Why Disaggregating Data by Race is Important for Racial Equity

Updated on August 18, 2020 and originally posted August 9, 2016 by the Annie E. Casey Foundation

Children in Extreme Poverty by Race and Ethnicity: Minnesota 2013; White: 3%, Latino: 9%, American Indian: 21%, African American: 18%, Asian/Pacific Islander: 8%, Two or more races: 9%, Total: 6%

Identifying race equity problems can be challenging without the proper collection or use of data. The Foundation’s recent case study, By the Numbers: Using Disaggregated Data to Inform Policies, Practices, and Decision-Making, shows how taking apart data and presenting the information in a new way can change the way statistics look and problems are solved:

Breaking down aggregated data can uncover hidden racial inequities

The kind of data collected matters and can help unearth a problem masked by aggregate data — even data already broken down by basic racial categories. For example, consider 2010 U.S. Census Bureau statistics that showed more than half of Asian Americans had a bachelor’s degree or higher by the age of 25, the highest proportion among racial categories. Yet when the data are disaggregated to focus specifically on Southeast Asian Americans, a different picture emerges. Just 15% of Cambodian Americans, 14% of Hmong Americans, 12% of Laotian Americans and 26% of Vietnamese Americans over the age of 25 had a bachelor’s degree, the census reported. The rates for Cambodian Americans, Hmong Americans and Laotian Americans were lower than the 18% rate reported for African Americans, and the rate for Laotian Americans fell below the 13% rate reported for Latinos. As these disaggregated data show, Southeast Asian Americans experience barriers to educational attainment on par with their African-American and Latino peers, a phenomenon that could easily have been overlooked with less specific data.

Disaggregating data also helps in identifying the specifics of an established problem. The W. Haywood Burns Institute applies “REGGO”, a strategy to break down juvenile justice system data based on race, ethnicity, gender, geography and offense. When applying REGGO to Ventura County juvenile corrections data, Burns and county officials were able to document the need for reporting centers with evening tutoring or professional development in Latino communities. This intervention meant 53%  fewer Latino youth admitted into detention centers. Taking data apart or even applying a strategy like REGGO to data can help reframe race equity issues and prompt targeted interventions in communities with limited resources.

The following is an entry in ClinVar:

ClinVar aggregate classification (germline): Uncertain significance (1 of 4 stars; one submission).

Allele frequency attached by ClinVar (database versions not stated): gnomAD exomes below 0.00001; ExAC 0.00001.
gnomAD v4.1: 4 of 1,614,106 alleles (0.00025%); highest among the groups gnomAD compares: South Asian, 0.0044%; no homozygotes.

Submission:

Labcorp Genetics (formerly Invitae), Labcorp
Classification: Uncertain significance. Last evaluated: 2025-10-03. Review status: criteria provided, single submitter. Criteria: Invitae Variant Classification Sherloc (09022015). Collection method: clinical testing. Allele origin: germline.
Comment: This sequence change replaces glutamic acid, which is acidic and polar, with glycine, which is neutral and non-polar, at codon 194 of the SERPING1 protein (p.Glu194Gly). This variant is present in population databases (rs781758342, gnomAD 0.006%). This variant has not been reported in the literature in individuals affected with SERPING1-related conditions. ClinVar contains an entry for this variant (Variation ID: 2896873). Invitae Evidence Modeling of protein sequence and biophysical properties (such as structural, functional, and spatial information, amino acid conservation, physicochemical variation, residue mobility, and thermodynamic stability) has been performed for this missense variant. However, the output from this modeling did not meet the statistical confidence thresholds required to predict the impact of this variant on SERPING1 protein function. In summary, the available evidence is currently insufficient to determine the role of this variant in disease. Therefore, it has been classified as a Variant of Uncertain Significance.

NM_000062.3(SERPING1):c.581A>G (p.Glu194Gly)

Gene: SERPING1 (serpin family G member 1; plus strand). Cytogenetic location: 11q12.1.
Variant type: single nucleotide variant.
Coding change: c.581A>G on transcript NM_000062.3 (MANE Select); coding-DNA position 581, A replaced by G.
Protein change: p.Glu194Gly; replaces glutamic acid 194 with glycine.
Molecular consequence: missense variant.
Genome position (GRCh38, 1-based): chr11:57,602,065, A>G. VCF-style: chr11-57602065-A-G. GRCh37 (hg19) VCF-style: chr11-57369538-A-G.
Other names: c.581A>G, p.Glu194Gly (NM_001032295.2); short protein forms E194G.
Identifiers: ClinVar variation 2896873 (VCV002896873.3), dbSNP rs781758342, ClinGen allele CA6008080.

The presentation of disaggregated data also matters for racial and social equity

Once data are disaggregated, presentation of data can change how people view the severity or salience of a problem. Within our case study, we highlighted the Kirwan Institute’s use of “Opportunity Mapping.” The Opportunity Mapping process gathers data related to education, health and jobs and maps them onto indicators of opportunity within communities. In so doing, the Institute situates social problems within the context of a specific community. The process culminates with a visual “heat map” that shows where opportunities are high or low in reference to population density of specific ethnic groups. The Institute found that the visual representation of social problems within the community elicited different, stronger reactions than just the presentation of raw numbers. For example, the Kirwan Institute found that Opportunity Mapping of child mortality within Ohio helped state officials see the severity of the problem.

Learn more about racial equity data collection and the importance of disaggregation

Disaggregating data and presenting it in a meaningful way can help bring attention and commitment to the solving of social and racial equity problems. For more important takeaways on why data disaggregation and a data-driven approach matter, review our full report.

Related Article:

The Population With a Bachelor’s Degree or Higher by Race and Hispanic Origin: 2006–2010 (American Community Survey Briefs)

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